Thursday, April 19, 2012

"Touch me and see."

Sunday’s Gospel for April 22, 2012 - Third Sunday in Easter - is “the rest of the story” about Emmaus. Well, here is the story that has the surprise ending in today’s Gospel. Our Discussion Questions will guide your Sunday Bible Study with family, friends and church groups.

We have all heard this tale. Several disciples, walking in sorrow to a small town, were joined by a stranger who began explaining to them the story of Christ as foretold in the Jewish Scriptures. When the three of them arrived, they ate, and the men knew in a flash who it was at the moment when he broke the bread.

Now here, Fr. John Foley, S. J.explains, is the rest of the story. The men ran to Jerusalem as fast as they could to tell the eleven apostles. Probably they were babbling and prattling, being so excited, but in the midst of the enthusiasm, suddenly, without warning, Jesus appeared. “They were startled and terrified and thought that they were seeing a ghost.”

"See my hands and my feet! Touch me!"

Marcellino D'Ambrosio, Ph.D. points out how In this Sunday’s Gospel, Jesus makes it abundantly clear that He is not at all a ghost. Vampires are not real. Werewolves are not real. Zombies are not real. But Jesus is real. He is the Son of God become man, who died for us, but then rose from the dead. When the disciples saw Jesus, they did not see a ghost. Fr. Thomas Rosica, CSB says Jesus appeared to them as a living, solid form.

Jesus said, “Look at my hands and my feet. It is me. Touch me and see, because a ghost does not have flesh and bones as you can see I have." The resurrected Jesus of today's Gospel is a flesh and blood person, says Fr. James Gilhooley. He speaks. He is even hungry. Why else would He eagerly ask, "What's for supper?" He even went on to eat something right in front of them, adds Fr. Joseph Pellegrino.

Abbot Philip Lawrence, OSB explains the message our Lord gives us with his apparition to the disciples. Even when we fall and sin, God is right there trying to help us walk in faith once more. It is as though Jesus Christ is standing right beside us each moment and saying: see my hands and me feet! Touch me! I am truly with you.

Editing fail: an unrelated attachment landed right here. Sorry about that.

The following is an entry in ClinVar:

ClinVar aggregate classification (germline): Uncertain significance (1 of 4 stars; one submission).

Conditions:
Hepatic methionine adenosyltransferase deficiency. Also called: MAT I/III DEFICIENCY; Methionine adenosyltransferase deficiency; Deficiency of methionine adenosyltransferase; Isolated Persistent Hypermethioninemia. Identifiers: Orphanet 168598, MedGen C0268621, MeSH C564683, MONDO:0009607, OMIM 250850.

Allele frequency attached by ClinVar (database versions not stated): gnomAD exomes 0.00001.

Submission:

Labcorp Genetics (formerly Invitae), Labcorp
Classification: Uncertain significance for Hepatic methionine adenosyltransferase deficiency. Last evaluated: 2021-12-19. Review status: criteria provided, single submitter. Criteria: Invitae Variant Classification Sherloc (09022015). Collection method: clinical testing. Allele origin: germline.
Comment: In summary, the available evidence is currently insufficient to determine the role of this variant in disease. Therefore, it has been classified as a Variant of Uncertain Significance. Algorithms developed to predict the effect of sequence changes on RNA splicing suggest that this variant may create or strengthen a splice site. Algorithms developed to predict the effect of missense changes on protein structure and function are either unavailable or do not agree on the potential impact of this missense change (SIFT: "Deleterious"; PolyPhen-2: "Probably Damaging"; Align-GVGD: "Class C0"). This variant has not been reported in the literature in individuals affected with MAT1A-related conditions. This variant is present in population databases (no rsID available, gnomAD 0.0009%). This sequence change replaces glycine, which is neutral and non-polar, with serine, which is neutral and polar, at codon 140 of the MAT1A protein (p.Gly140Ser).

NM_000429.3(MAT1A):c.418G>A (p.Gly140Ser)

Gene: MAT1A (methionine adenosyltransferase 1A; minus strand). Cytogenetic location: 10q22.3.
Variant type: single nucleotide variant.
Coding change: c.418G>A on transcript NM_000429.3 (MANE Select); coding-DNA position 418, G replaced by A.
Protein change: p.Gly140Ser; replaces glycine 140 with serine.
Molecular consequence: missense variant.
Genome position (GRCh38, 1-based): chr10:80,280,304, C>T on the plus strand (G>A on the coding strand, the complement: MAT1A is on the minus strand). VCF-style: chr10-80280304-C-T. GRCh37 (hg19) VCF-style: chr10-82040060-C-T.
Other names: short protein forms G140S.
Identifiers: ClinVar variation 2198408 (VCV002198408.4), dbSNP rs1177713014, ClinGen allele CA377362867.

The Wonder and Awe of Emmaus at Every Mass

"Breaking of bread" is an ancient name for the Eucharistic Sacrifice of the Mass. At Emmaus Jesus gave his Body and Blood as he celebrated the Eucharist. Father Cusick says there the disciples encountered the Easter Christ: "they had come to know Jesus in the breaking of bread." (Lk 24, 25)

Jesus frequently referred to eating together as a sign of the peace of God’s reign. To eat with the disciples now showed not only that He had forgiven their lack of faith, but the reign He had promised was now coming into being. Fr. Orly. Sapuay, MS explains how Jesus chose to be remembered by eating and drinking together: the tradition of giving thanks, breaking bread, and sharing the cup we call the Eucharist. Fr. Campion P. Gavaler, OSB adds further that each Sunday we also listen to readings from Scripture in order to learn how the Spirit was with Jesus, and how the Spirit wishes to inspire us.

The HHS mandate and Freedom of Religion

One of the more disturbing aspects of this HHS mandate is knowing the degree to which our nation has profited from Catholics only now to have our consciences treated so shabbily. As an example look at the life of Fr. Edward J. Flanagan, the founder of Boys Town, and whose cause has recently opened. Many may remember the 1938 movie about the straight-talking priest played by Spenser Tracy, who won an academy award for his portrayal. Omar Gutierrez explains that under this over-reaching HHS mandate, even good Fr. Flanagan wouldn't have qualified.

We now live in an era of moral relativism, where womanhood has become a bit of a lightning rod and where religious views are shifting. Jennifer Fulwiler finds it ironic when contraception is said to allow anyone to live "freely." Women are handed contraception, and told to forget all about the possibility of parenthood. Then, when the contraception fails, as it so often does, they find themselves feeling trapped, perceiving that their only escape is through the doors of an abortion facility. This, to her, does not look like freedom. Let's look at five practical ways one can remain faithful in a hostile and confused culture.